Alternately, we can employ more conceptual methods. We can just ask ourselves if the supernatural proposal even makes internal, logical sense. Are the various claims about this supernatural entity consistent with each other? If they are not, then at the very least, that should raise a red flag about the plausibility or viability of the proposal. (I dealt with the possibility of acquiring private knowledge of God through your own thoughts here: Vetting Supernatural Knowledge Claims)
What about other supernatural hypotheses. We can proceed according to plan. And we can use both approaches. For centuries, philosophers have been considering the viability of abstract characterizations of God as a singular, personal, all-powerful, all-knowing, and all-good being. Call this GodB5, for the big 5 properties listed. Does a being a being like this make sense?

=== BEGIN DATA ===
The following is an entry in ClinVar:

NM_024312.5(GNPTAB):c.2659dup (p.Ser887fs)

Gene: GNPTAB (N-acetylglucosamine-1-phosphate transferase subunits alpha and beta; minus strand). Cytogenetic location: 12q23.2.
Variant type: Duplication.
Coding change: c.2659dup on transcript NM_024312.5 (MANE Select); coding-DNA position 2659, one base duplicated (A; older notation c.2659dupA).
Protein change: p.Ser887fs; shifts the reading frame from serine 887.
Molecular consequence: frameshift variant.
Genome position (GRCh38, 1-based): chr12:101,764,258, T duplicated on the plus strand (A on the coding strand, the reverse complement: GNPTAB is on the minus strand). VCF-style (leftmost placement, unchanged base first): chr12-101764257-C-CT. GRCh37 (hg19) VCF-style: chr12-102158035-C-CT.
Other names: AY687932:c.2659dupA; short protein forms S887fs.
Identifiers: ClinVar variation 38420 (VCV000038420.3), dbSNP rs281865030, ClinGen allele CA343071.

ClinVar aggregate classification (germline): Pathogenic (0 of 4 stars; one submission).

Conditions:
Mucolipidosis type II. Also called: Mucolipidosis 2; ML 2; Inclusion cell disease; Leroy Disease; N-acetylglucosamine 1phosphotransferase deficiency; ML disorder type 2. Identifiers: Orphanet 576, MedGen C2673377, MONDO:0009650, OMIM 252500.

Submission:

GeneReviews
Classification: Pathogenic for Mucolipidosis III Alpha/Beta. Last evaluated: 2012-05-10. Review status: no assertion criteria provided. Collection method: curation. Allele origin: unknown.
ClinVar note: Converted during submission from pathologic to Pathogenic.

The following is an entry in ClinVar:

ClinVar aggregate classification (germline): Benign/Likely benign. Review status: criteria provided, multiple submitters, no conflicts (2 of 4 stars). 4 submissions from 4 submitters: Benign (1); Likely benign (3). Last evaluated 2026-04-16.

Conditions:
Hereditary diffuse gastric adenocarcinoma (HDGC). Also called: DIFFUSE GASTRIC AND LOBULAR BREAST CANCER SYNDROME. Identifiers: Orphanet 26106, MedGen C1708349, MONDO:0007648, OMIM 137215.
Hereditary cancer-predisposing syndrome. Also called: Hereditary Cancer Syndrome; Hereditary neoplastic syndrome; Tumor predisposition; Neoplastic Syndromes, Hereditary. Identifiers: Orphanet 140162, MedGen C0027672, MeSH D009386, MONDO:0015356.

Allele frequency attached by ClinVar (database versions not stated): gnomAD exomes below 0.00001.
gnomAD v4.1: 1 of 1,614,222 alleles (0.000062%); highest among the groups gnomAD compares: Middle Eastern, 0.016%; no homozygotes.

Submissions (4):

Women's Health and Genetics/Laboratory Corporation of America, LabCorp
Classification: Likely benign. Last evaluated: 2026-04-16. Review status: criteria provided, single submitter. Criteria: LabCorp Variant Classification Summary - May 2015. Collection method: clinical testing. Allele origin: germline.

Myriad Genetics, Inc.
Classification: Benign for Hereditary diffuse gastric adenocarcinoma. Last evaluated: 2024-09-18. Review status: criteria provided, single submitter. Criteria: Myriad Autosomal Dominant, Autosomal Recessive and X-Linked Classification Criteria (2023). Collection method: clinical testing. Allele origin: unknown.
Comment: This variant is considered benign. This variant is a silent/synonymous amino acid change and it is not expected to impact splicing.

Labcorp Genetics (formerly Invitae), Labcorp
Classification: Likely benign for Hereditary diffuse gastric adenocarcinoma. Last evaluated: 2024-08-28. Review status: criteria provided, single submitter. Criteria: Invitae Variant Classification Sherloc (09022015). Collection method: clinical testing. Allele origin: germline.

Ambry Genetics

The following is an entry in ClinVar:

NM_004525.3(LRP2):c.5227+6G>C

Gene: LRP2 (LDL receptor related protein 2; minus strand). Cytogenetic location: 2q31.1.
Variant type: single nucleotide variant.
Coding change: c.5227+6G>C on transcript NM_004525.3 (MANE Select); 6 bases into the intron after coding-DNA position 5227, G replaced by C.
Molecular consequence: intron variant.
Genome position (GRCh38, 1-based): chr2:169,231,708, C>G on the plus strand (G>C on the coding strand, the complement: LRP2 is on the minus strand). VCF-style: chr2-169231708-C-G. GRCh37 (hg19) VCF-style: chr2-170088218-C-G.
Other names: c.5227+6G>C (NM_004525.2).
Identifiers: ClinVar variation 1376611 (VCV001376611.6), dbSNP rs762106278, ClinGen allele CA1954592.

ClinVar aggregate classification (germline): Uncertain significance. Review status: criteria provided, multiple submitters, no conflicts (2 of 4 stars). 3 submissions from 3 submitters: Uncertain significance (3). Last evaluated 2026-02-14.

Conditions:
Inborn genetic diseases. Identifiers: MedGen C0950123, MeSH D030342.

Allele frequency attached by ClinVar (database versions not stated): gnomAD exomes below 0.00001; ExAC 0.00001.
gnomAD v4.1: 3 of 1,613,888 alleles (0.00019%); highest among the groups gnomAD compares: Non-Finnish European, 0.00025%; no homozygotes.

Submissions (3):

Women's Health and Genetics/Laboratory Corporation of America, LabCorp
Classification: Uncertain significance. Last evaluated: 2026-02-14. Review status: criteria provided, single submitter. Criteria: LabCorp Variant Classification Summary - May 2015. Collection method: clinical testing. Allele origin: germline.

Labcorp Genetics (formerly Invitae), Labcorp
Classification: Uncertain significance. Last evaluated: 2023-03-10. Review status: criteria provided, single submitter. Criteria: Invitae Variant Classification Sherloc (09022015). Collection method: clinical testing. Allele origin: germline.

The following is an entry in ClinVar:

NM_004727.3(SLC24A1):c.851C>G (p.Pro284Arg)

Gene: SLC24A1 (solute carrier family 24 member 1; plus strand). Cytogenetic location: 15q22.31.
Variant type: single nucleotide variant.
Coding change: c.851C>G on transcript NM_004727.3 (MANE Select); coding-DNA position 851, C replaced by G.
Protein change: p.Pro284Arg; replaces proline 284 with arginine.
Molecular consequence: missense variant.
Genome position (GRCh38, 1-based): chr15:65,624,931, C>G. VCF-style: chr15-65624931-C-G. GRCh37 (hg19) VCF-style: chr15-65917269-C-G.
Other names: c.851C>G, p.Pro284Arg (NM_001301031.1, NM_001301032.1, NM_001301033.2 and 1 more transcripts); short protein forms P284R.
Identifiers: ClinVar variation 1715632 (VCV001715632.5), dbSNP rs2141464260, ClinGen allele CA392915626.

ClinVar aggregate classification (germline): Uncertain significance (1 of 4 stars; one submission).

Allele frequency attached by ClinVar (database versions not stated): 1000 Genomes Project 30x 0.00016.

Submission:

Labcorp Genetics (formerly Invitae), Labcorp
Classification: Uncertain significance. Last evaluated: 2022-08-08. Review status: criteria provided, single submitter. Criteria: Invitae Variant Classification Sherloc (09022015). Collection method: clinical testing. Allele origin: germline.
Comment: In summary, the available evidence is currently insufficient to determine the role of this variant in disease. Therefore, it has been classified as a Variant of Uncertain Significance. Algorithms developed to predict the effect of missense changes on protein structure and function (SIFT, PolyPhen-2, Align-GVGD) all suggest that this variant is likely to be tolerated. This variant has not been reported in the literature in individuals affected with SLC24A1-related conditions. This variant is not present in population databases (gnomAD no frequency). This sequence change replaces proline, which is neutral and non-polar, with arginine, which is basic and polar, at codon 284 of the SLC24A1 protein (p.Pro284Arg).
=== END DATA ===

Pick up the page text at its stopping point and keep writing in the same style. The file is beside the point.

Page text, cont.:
Are we proving the negative yet?
For decades, the patent offices in the U.S. and Britain were deluged with submissions for patents on perpetual motion machines—contraptions that would produce more energy than was put into them, and thus solve all of humanity’s energy needs forever. Such a device is highly dubious, if not impossible, given what we know about the laws of nature. After wasting countless frustrating hours reviewing these proposals only to reject them, the patent offices adopted a new policy. They ruled that no more patents applications for pepetual motion machines would be accepted.